Five Norfolk County residents have been featured in a photo-documentary series surrounding Lake Erie.
Mat and Melissa Vaughan, Holly Anderson, and John and Jan Everett each told their connection to the lake in the online series.
North of Long Tail is a collaborative project between Environmental Defence Canada and documentary photographer Colin Boyd Shafer that discusses the need to protect the waters.
The Vaughans, owners of Hounds of Erie Winery, spoke about their property being next door to the Long Point World Biosphere Reserve, and the different wildlife they see.
“I think what we’re hoping [readers] see is that it’s a small, family-run business, we are always trying to engage our customers and get them involved in all aspects of wine and hard cider,” Mat Vaughan said in a phone interview. “They were interested in our family-run boutique winery, the types of environmental programs we run here, and how they relate to Lake Erie.”
The property is part of Alternative Land Use Systems, providing safe habitats for bluebirds, barn owls, hawks, and falcons.
“We provide habitat for species at risk,” Vaughan explained. “That’s really the big part of how we contribute to that program. In addition to that we also have a few strips of wild flowers for pollinators.”
Holly Anderson, founder of Cleaning Up Norfolk, is a local artist, boater, and advocate for the water.
In a phone interview, Anderson said she feels advocating for the lake is one of her life’s purposes.
“They got in touch with me and said they were featuring people that were connected to the lake, and I was like, that’s basically what sustains me, it’s my reason for being, in a way,” she said. “It’s a purpose to protect the lake.”
Anderson worked on a Great Art for Great Lakes project last year with Suzanne Earls, where they made a sturgeon out of plastic found along the shorelines of Lake Erie during Cleaning Up Norfolk events.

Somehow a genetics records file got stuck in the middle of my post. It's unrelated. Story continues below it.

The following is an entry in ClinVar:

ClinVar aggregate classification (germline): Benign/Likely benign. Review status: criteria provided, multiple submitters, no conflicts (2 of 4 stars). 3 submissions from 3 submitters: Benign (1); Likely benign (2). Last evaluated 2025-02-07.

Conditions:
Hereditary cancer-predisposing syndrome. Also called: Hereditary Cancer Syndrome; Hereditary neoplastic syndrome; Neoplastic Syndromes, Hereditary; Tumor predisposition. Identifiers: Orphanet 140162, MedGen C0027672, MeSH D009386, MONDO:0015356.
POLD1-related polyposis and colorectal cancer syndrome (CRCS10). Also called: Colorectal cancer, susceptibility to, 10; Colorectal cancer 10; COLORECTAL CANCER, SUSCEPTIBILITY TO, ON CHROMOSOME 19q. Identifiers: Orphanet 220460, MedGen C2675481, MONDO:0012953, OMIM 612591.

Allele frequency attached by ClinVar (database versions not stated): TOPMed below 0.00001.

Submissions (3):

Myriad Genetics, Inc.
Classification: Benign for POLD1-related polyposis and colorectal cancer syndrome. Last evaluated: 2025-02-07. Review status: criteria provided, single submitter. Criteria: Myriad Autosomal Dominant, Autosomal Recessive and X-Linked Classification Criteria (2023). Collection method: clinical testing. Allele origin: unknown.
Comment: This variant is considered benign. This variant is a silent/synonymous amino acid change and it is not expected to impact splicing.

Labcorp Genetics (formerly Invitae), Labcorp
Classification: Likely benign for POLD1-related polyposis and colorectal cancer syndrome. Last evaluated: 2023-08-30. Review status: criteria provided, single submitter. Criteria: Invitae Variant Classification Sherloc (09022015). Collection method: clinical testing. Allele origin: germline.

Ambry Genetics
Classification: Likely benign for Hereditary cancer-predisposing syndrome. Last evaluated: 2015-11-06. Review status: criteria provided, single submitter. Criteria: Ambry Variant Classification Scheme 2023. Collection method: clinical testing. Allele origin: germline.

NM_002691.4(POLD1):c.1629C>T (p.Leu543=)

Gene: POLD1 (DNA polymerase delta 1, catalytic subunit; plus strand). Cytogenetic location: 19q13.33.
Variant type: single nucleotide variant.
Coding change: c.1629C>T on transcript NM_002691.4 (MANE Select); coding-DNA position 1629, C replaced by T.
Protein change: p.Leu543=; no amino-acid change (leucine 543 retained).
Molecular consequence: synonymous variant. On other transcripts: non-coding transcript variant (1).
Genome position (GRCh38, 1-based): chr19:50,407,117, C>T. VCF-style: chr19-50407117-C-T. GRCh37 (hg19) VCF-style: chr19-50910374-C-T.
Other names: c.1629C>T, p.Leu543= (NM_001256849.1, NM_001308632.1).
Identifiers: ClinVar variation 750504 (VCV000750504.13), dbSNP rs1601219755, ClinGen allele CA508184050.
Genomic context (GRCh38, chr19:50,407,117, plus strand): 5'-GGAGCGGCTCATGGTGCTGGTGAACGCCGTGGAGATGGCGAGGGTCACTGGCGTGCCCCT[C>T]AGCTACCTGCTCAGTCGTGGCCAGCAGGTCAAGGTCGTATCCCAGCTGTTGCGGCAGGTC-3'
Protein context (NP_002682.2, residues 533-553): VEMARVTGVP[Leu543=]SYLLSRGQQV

John and Jan Everett are retirees and turtle advocates with a cottage in Long Point.
“No one really knows about Long Point,” John Everett said in an interview. “When Jan and I give our turtle talks to public schools in Jarvis, and Grand Bend, nobody knows where Long Point is, nobody knows anything about Long Point.
“They all focus on Lake Huron or Port Stanley. We want an awareness that this is a beautiful part of the province that people should explore.”
Everett went on to say that what is happening in Lake Erie is a litmus test for all of the Great Lakes, and brought up phragmites as another issue facing the shorelines.
Everett added that his blood pressure drops 20 points every time he crosses the causeway to get to Long Point.
“It’s so relaxing.”
The couple has a love for protecting the local turtle population. John has helped place “Watch 4 Turtles” signs along the causeway and worked as a director at the Long Point World Biosphere Reserve, and Jan has authored a children’s book, Never Give Up, following ‘Johnny’ on his quest to save turtles.
Norfolk County residents are not the only ones with connections such as these to the lake.
“Lake Erie is more than just a body of water. So many people rely on the lake for so many things — to support their business, for drinking water, recreation, or just a place to unwind and relax,” Keith Brooks, programs director with Environmental Defence, said in a press release. “When Lake Erie’s health is impacted, so are the lives of the people who live near and love the lake. We wanted to show that through this project.”
Shafer met with people from all different walks of life while travelling along the shore of Lake Erie.
“What I heard over and over again from people was how essential Lake Erie was to their community and local history, and how it was a lifeline for them,” Shafer, who is from Kitchener, said in the press release. “Having the chance to meet these people and capture these stories has had a profound impact on me. It has given me a different perspective and relationship with Lake Erie.”
Other locations featured include Pelee Island, Chatham-Kent, Leamington, Waterloo, Guelph, and Port Stanley.
The entire photo series can be discovered at https://environmentaldefence.ca/north-of-long-tail/.